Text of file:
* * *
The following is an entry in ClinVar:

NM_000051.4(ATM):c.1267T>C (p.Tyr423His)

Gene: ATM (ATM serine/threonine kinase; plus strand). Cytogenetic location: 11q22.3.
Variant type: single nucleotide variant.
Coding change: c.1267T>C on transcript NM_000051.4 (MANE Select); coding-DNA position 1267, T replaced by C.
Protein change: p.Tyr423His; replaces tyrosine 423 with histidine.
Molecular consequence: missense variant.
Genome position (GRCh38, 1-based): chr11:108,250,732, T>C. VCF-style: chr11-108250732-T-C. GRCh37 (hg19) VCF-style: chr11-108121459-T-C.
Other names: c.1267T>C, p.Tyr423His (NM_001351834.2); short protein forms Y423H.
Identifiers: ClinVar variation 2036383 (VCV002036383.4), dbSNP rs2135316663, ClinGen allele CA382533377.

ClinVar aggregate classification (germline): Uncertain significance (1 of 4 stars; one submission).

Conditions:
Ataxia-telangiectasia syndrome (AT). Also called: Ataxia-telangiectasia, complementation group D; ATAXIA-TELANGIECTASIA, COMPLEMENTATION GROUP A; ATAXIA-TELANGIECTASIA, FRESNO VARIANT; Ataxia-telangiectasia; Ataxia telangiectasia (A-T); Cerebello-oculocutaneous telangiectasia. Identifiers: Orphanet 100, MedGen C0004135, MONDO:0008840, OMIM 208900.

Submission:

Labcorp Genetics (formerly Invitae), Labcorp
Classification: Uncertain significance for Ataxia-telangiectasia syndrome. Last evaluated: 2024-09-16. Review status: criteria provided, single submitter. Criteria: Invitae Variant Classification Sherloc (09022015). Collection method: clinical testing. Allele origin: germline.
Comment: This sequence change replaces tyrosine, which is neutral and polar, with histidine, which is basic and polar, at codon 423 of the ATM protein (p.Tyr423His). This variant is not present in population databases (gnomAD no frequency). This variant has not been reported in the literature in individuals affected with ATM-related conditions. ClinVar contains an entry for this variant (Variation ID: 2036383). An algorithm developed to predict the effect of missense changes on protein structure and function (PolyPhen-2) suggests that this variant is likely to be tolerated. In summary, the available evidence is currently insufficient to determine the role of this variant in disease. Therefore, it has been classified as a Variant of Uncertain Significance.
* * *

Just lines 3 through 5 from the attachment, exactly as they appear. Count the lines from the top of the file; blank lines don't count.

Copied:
Gene: ATM (ATM serine/threonine kinase; plus strand). Cytogenetic location: 11q22.3.
Variant type: single nucleotide variant.
Coding change: c.1267T>C on transcript NM_000051.4 (MANE Select); coding-DNA position 1267, T replaced by C.